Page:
That's the goal of an investment firm in Helsinki. That's the term for a video game controlled by brainwaves. The Wall Street Journal reports the agency is bringing together neuroscientists and game developers.
The federal government each year gives needy college students billions of dollars they don't have to pay back — $34.5 billion to be exact. More than 9 million students rely on the Pell Grant program. But a new study says much of the money is going to people who never graduate.
Sandy Baum, an expert on student financial aid, has been leading a group in a study of the 48-year-old Pell Grant program. Their report, commissioned by the nonprofit College Board, confirms what many have known for years about grant recipients.
A jury in New Hampshire has ruled that Exxon-Mobile must pay the state $236 million. The money would help clean groundwater that was contaminated with a gasoline additive known as MTBE. But as New Hampshire Public Radio's Sam Evans-Brown reports, the story doesn't end there.
SAM EVANS-BROWN, BYLINE: In a little state like New Hampshire, $236 million is nothing to sneeze at.
Businesses looking to relocate are making the health of a state's population part of their decision-making process. One Fortune 500 CEO explains it can save millions in reduced health insurance claims and absenteeism. Colorado's economic development officials are already trying to improve the health and fitness of the next generation of workers in order to stay competitive.
Steven Nolder joined the federal public defender's office when it opened in Columbus, Ohio, nearly 18 years ago. Nolder handled his share of noteworthy cases, including the first federal death penalty trial in the district and the indictment of a former NFL quarterback embroiled in a ticket fraud scheme.
Lately, Nolder says, his professional world has turned upside down.
Credit Jason Cato / Courtesy of Workers Defense Project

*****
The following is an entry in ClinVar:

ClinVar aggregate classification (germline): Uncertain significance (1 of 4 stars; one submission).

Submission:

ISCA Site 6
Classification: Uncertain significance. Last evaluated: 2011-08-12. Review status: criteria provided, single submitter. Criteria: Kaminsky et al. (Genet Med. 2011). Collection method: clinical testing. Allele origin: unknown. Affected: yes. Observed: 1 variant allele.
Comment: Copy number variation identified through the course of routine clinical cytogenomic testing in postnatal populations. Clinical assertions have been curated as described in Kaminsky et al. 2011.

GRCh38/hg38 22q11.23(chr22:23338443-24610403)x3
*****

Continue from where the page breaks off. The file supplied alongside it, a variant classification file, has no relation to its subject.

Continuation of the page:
Marchers at the state capitol building in Austin, Texas, in February protest working conditions in the state's construction sector.
Credit Jack White / Courtesy of The Dallas Morning News
Two workers died when a crane collapsed under windy conditions at a University of Texas, Dallas, campus site in July 2012. OSHA cited the construction company with six serious safety violations and levied a $30,000 penalty.
Like almost everything in the Texas, the construction industry in the Lone Star State is big. One in every 13 workers here is employed in the state's $54 billion-per-year construction industry.
Homebuilding and commercial construction may be an economic driver for the state, but it's also an industry riddled with hazards. Years of illegal immigration have pushed wages down, and accidents and wage fraud are common. Of the nearly 1 million workers laboring in construction here, approximately half are undocumented.
It's college touring season, and many parents are on the road with their teenagers, driving from school to school and thinking about the college application — and financial aid — process that looms ahead.
Many baby boomers have already been through this stage with their kids, but because the generation spans about 20 years, others still have kids at home. So how should boomers plan to pay for school when, on average, students graduate from college in the U.S. with $25,000 in debt?
When President Obama on Wednesday unveils his blueprint for the government's 2014 budget, he'll offer lots of ideas for changes in taxes and spending.
But the proposal likely to grab the most attention will be the one dealing with cost-of-living adjustments for Social Security recipients. Many economists would applaud a change in the way Social Security officials measure inflation, but many older Americans may hiss, fearing a new formula will cut their benefits.